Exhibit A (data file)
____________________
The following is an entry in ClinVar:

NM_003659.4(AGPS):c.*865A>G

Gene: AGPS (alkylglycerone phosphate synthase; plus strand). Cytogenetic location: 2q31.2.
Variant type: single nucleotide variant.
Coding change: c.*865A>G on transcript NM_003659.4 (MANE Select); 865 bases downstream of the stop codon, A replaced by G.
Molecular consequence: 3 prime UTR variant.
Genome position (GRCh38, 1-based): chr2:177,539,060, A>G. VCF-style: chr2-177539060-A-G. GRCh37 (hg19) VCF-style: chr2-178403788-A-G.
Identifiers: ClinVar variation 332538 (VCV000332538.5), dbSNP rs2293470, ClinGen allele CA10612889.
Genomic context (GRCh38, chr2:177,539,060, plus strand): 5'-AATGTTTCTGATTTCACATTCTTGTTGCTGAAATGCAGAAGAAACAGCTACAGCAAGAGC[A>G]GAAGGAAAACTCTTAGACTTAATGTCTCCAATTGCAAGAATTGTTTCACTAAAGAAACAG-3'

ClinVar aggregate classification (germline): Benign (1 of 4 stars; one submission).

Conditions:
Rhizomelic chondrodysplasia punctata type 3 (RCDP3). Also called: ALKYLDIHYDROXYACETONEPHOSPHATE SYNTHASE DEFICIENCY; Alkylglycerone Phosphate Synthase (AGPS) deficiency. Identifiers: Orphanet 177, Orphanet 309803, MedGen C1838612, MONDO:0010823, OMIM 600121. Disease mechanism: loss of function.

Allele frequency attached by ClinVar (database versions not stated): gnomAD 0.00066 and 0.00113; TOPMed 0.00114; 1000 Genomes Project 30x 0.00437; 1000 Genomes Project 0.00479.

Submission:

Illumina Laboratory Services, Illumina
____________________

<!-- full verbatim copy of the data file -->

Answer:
The following is an entry in ClinVar:

NM_003659.4(AGPS):c.*865A>G

Gene: AGPS (alkylglycerone phosphate synthase; plus strand). Cytogenetic location: 2q31.2.
Variant type: single nucleotide variant.
Coding change: c.*865A>G on transcript NM_003659.4 (MANE Select); 865 bases downstream of the stop codon, A replaced by G.
Molecular consequence: 3 prime UTR variant.
Genome position (GRCh38, 1-based): chr2:177,539,060, A>G. VCF-style: chr2-177539060-A-G. GRCh37 (hg19) VCF-style: chr2-178403788-A-G.
Identifiers: ClinVar variation 332538 (VCV000332538.5), dbSNP rs2293470, ClinGen allele CA10612889.
Genomic context (GRCh38, chr2:177,539,060, plus strand): 5'-AATGTTTCTGATTTCACATTCTTGTTGCTGAAATGCAGAAGAAACAGCTACAGCAAGAGC[A>G]GAAGGAAAACTCTTAGACTTAATGTCTCCAATTGCAAGAATTGTTTCACTAAAGAAACAG-3'

ClinVar aggregate classification (germline): Benign (1 of 4 stars; one submission).

Conditions:
Rhizomelic chondrodysplasia punctata type 3 (RCDP3). Also called: ALKYLDIHYDROXYACETONEPHOSPHATE SYNTHASE DEFICIENCY; Alkylglycerone Phosphate Synthase (AGPS) deficiency. Identifiers: Orphanet 177, Orphanet 309803, MedGen C1838612, MONDO:0010823, OMIM 600121. Disease mechanism: loss of function.

Allele frequency attached by ClinVar (database versions not stated): gnomAD 0.00066 and 0.00113; TOPMed 0.00114; 1000 Genomes Project 30x 0.00437; 1000 Genomes Project 0.00479.

Submission:

Illumina Laboratory Services, Illumina